Tuesday, November 2, 2010

Michelin Stars and a pot luck

What a week! Cooking lunch in a public school kitchen everyday is hard work! For my day off I was invited to a pot luck supper and naturally I needed to COOK. Well, I am never happier than when I am in a kitchen (unless I am laying on a Caribbean beach or sipping wine in a Paris cafe) so it was a natural transition to the weekend to be ruminating on what to make for this LOCAL ingredients pot luck party.

Pumpkins were floating in my head and I had a vague notion of making a pumpkin lasagne. My husband took pity on me when I crawled home Friday evening and he whisked me out to dinner to our favorite restaurant in Queens- Danny Brown Wine Bar and Kitchen on Metropolitan Avenue. We had been dying to get over there to help them celebrate their recently awarded Michelin Star!!!!! They truly deserve it (delectable food and impeccable service.) On their menu Friday night was a special: PUMPKIN RAVIOLI- well, it was all meant to be. I tried it and loved the dish and knew that was indeed what I wanted to make for Saturday's pot luck.

Saturday's party in Nyack, NY had a harvest festival theme and was hosted by Pam and Charlie of Hook Mountain Growers.  The fall colors inside and out were a perfect reflection of the season.
Pamela and I check out what is growing at her fabulous homestead micro-farm, still in full production this late in the season.
The sun was already beginning to set when I got there so these photos don't do justice to the crops.
clockwise from top left: Passion fruit, celeriac, cayenne, fennel and chard

And inside at the party:
wonderful local cheeses!
 Delicious homemade dishes beautifully arranged, made from local ingredients.
clockwise from top left: beet salad, yogurt and herb dip,
beet and pasta salad, farro pasta with white beans

The wine was great too. Hudson Wine Farm's Red Banks Red Blend and their Chardonnay were the selections and they went perfectly with the meal. Someone even brought a venison stew made from a deer they had shot with a bow and arrow themselves, braised with shitake mushrooms they found growing right on their lawn (what don't they do in the Hudson Valley?)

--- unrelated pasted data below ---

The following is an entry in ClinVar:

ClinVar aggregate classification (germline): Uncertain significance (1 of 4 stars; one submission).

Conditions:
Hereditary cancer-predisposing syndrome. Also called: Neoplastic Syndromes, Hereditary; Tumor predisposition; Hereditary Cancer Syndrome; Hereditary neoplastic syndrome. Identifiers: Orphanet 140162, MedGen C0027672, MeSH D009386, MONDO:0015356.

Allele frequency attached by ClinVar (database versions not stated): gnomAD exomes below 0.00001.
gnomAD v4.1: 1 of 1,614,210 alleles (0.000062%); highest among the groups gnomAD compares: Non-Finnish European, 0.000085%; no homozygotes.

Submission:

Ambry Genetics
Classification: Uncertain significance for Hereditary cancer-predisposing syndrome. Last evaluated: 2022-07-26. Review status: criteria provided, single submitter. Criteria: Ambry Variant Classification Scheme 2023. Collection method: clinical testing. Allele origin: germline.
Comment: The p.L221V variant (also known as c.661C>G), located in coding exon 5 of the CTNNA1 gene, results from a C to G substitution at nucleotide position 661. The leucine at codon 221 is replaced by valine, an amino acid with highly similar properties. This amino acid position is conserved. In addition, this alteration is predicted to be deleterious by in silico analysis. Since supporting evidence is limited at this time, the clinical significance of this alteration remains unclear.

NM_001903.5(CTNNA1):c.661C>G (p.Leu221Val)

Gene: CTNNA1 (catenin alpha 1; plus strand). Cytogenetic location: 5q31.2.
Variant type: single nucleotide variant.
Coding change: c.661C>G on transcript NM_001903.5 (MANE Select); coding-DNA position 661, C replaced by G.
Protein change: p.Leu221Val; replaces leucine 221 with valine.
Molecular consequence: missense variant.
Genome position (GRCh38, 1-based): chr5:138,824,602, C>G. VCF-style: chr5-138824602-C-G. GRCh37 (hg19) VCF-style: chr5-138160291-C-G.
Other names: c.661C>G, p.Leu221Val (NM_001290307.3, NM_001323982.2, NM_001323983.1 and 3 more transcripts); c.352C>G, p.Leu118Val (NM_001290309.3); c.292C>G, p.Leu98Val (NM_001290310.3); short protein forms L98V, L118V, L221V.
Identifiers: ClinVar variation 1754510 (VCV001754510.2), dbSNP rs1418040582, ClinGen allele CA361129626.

My pumpkin lasange was a success. I found some local pumpkins at Gourmet Garage and I raided my herb garden for the sage. It is more laborious a recipe than I usually feature here but the procedure is not complicated and it makes a great seasonal dish.

Pumpkin Lasagne

• quarter a whole small pumpkin and scoop out the seeds,
sprinkle with salt and pepper and roast in a hot 400 degree oven for about 25-35 minutes until tender when pierced with a knife.
• scoop the flesh away from the shell of the pumpkin with a large spoon and put into a food processor (about 1.5 cups)
• add a quarter cup of apricot jelly or a fruit chutney (I used mango chutney, yeah, I know, not local. If I had been more energetic I would have used very tart homemade applesauce)
• add 4 oz. goat cheese and continue to blend till smooth

• make a beshemel sauce with 4 Tbs. butter melted in a sauce pan, add 4 Tbs. flour and mix well with the butter to create a smooth paste. Add 2 cups of milk and bring to a low boil to thicken sauce, whisking constantly. Add a pinch of salt and pepper, freshly ground nutmeg and 4 or 5 torn up fresh sage leaves and allow flavors to blend at a simmer for a few minutes.
• toast in a small saute pan 1/2 cup of peppita seeds and 3/4 cup of bread crumbs in 1 Tbs. butter on a low heat until golden. Process the peppitas and bread crumbs in a food processor till finely ground, then set aside.